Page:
The waltz style of dancing had achieved considerable popularity by the time Chopin arrived in Paris after spending most of his young age in Poland. What differentiated them was the standardized structure made up of an introduction, coda, and some melodies. Out of the two styles that were mostly recognized, the French included three complementary dances of rising vigor, where the performance was accomplished with significant springing and leaping, while the Viennese held to an own underlying tempo and fixed rotating glide. The unique, distinctive accompaniment invariably gets a single chord in the three-beat measure, the remainder of the music on the second and the third is based on the downbeat. Carl Maria von Weber is regarded as the first person to play the waltz. He brought the style to concert hall during his invitation to dance in 1819. Carl Maria von Weber was a compelling portrait of ten minutes of a shy lady swept up in an excitement of waltz in the middle of episodes of the introspections which were more relaxed, and at the end left alone to ponder her memories.
The history of ballroom dance consists of essential moments and dances that made use of new styles which completely changed the fashion of dancing and enabled a complete transformation of the dancing culture. Among the leading influential dances that were able to do just that is the waltz. This style was first performed in Australia and Germany in the 18th century before reaching the modern ballrooms where it altered the fashion of dancing and becoming one of the most popular dances in the world.
The original waltz form was first used by peasants in the 13th century in Germany. The peasants devised a rolling folk dance which varied to a greater extent with all the court dances that were well known during the time. The folk dance overflowed with turns and glides that were highly welcomed before spreading to Volta in 1500s where it was adapted to the different local dance styles. Waltz was embraced by the people of Vienna during the 16th century, before being morphed into a dance style known as Wellar. A variation called Nizzarda was used by France.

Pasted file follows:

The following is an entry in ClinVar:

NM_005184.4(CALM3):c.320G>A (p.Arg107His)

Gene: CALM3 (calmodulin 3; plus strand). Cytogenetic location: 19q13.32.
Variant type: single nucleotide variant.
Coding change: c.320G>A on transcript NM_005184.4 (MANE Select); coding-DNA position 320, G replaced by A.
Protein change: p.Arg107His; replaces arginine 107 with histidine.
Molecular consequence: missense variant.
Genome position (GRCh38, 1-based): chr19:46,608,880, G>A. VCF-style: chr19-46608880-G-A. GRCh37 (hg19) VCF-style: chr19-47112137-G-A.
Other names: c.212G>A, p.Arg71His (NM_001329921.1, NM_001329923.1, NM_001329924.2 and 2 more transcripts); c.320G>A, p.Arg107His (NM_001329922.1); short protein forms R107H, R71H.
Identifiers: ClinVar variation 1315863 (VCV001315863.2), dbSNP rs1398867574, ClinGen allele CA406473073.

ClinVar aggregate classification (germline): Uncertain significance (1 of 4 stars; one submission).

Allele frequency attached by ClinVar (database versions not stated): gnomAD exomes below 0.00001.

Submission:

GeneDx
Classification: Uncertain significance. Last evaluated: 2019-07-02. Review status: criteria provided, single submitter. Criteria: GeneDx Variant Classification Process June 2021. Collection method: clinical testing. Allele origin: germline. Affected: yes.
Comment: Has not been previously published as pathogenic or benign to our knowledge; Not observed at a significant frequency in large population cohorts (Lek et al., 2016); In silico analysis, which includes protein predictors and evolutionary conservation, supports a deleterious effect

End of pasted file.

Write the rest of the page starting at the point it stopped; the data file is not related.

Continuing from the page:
Samson (33) notes that Waltz was for court and not for the folk dancers. During this period, all the court dancers performed with tight controls, rigid, procession based, solemn, stately, with complicated timing and moves. This trend was changed by the waltz style which introduced a free form of dance with close dancing positions. The style promptly sparked scandals and revolts from the old traditional ballroom lovers. France adopted a waltz form called allemande after the 18th century. The variation could soon change when the popularity of the ¾ timed turned overwhelming, enabling it to be standardized and passing its influence throughout Europe. Among the primary cause of the rise in popularity of ¾ time dance music was the unique music creation of Franz Lanner and Johann Strauss.
How People have Received the Waltz
Although waltz was highly criticized, it gradually entered into ballrooms, aided by the performances of the famous community figures. The acceptability of waltz rose when its inherent sensuousness was tempered with a playful exuberance, first by Polka and then Galop. The Polka became popular in the society ballrooms in 1844. The closed couples tuning would become acceptable after Polka’s good-natured quality joy (Samson, 139). The style introduced a vast number of dancers to the pleasure of whirling in arms of one another. The dancers quickly developed a desire for more of the unique technique after tasting this euphoria. Polka made various emerging forms of couple dances such as Mazurka and Galop, in addition to new variations on the earlier Waltz, Five-Step Waltz and Varsouvienne, Redowa, Valse à Deux Temps, and the Schottische. Besides, the increasing desire to move towards naturalness and the ease in dancing removed the intricate steps from the country and Quadrille dances simplified the performance to almost simple walking (Szulc 26). Gracious romance, exuberance, and excitement were the overall spirit of waltz dancing during the 1840s to 1860s. The dances were somewhat daring, youthful, inventive and fresh. The society fashion was elegant and costly. However, with the emphasis on simplicity the ballroom dance had peaked in the 1850s.